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Old 03-08-2008, 19:21   #1
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Oiled cabinerty

My boat is a 26 year old beauty with oiled cabin cabinetry. I was pursing Yacht World and noticed all the other Orions have MUCH lighter cabinetry. Over the years I have oiled my wood and it looks fine till I realized how dark it has gotten. Anybody have any experience removing the old oiled finish? Sanding is not a viable option, just too much area to cover and I am feared that it would not match up.

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Jay
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Old 03-08-2008, 21:00   #2
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I work with lots of old wood finishes (most recently, matching new and old finishes on a 1922 Rolls-Royce, boat-tail, designed by Olin Stephens). First, do no harm. Find a representative grain and color on the existing cabinetry that isn't easily seen. This could be the underside of a drawer lip, an obscure corner, you get the picture. Start first with a white cotton towel or rag, dipped in denatured alcohol. Gently rub a small section of the oiled wood, in the direction of the grain, then let it dry. Look at it very carefully, under strong lighting. Also notice what came off onto the white rag. If this works for you, then try it GENTLY on a whole object, such as a drawer face or back of a cabinet door. Still okay? Move on to a whole cabinet. What you are trying to do is damage as little as possible should you screw up.

Now, say you are successful, but you want it even lighter. Try repeating the first trick. If that doesn't really do it for you, move to the next phase. 3M makes a variety of rubbing pads, in different levels of scouring ability. Get a fine pad and gently rub the wood, again, in the direction of the grain, then wipe with the cotton rag. You will now be moving into the mechanical removal phase of cleaning old finish. Be VERY careful about skipping too quickly up to heavier grades of abrasive pads, you can do real damage if you aren't careful.

Now, you are at the stage where the color is just about right. The problem is that you have discovered why cabinetmakers use dark stains and oils - to make up for the lack of uniformity in different woods accepting stain. If some of your wood is mottled, or completely different than others, you have to play the same game in reverse. Fortunately, it's a simple matter of doing what you had been doing for years.

Pick an oil you feel good about using on the boat. Oil all of the wood with the same stuff. Now, for the lighter bits, you have to make a custom stained oil. You will have to look at the color in a strong, white (daylight or 5000K flourescent). The color may need one or two key colors, besides the obvious brown. A professional furniture finish supplier (look under antique repair suppliers) will be able to provide you with very small amounts of various colors (we're talking drops here, not pints). Add the colors to sample jars of your regular oil and apply them. If they don't work, remove them with the alcohol.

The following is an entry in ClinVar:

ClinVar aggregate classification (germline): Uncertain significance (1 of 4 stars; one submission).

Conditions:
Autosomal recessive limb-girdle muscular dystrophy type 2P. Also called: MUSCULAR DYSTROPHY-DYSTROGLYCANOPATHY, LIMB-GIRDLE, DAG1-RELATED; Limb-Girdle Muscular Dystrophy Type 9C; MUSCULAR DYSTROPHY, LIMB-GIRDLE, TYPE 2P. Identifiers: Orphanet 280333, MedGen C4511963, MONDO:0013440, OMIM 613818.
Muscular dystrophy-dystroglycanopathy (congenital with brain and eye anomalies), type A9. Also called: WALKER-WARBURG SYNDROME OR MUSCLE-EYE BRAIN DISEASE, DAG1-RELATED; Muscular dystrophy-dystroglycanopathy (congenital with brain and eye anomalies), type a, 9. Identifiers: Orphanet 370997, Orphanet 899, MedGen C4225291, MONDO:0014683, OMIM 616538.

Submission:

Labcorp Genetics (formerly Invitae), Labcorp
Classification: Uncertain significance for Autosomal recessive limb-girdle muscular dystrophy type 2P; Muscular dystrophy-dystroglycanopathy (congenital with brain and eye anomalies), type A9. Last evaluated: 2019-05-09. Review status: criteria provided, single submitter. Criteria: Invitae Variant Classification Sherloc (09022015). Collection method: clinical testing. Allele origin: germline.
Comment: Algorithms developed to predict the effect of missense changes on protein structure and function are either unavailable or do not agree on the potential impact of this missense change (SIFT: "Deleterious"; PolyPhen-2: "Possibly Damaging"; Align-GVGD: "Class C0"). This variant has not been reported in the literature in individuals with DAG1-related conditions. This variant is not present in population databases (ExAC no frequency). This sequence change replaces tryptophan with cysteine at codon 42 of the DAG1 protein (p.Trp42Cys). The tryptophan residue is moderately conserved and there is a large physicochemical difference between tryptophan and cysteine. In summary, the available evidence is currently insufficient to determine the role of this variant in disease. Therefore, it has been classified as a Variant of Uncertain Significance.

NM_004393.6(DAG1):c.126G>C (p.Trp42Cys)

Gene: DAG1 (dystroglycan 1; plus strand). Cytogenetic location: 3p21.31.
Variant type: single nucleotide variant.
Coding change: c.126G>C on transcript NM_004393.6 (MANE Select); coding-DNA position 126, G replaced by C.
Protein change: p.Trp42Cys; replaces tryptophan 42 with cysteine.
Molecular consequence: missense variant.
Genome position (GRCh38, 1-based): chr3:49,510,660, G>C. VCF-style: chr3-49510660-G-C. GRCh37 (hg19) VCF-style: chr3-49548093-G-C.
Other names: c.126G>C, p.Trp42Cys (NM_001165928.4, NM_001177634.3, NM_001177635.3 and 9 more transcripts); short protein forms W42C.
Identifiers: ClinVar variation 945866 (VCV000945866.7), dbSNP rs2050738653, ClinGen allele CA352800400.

It's a pain, but it works and doesn't ruin the cabinets.
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Old 04-08-2008, 11:32   #3
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Thumbs up Thanks Roy

Roy Thanks for the help, everybody learned something from your reply!!
Thanks
Jay
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Old 05-08-2008, 08:46   #4
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Cape Ann teak cleaner will remove the old oil in a very gentle way, recoat with Sutherland Wells pure china tung oil, beautiful
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Old 05-08-2008, 09:08   #5
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Look on the side of the label of the teak cleaner to identify the ingredients of the product, before applying. Then try the simplest, least destructive method of cleaning FIRST. If you are not satisfied, then try the cleaner ON A SMALL, OBSCURE AREA to confirm that there is no bad consequence. Many cleaners use oxalic acid or other mildly reactive ingredients to breakdown the surface coatings. Remember the maxim: "First, do no harm".

I prefer tung oil as my base for custom oil stains. I get it at a local woodworker supply called Rockler. It will accept small amounts of alcohol based dyes for tinting. Tung oil is almost useless for exterior applications. For those I use Deks-Olje, a Scandinavian product that is a bit more durable and can be topcoated, after curing, with UV-protective varnish, such as Z-Spar Captain's varnish. A trick that I learned is to apply the tung oil, OR VARNISH (!) using the finest 3-M abrasive pad dipped in the finish, then rubbed with the grain and excess wipped off before drying. It's like the technique known as French Polishing. It abrades the finest hairs of wood fiber or the teeniest dust particles, resulting in a finish that seems to have an internal glow, and doesn't build up too great a thickness coating.
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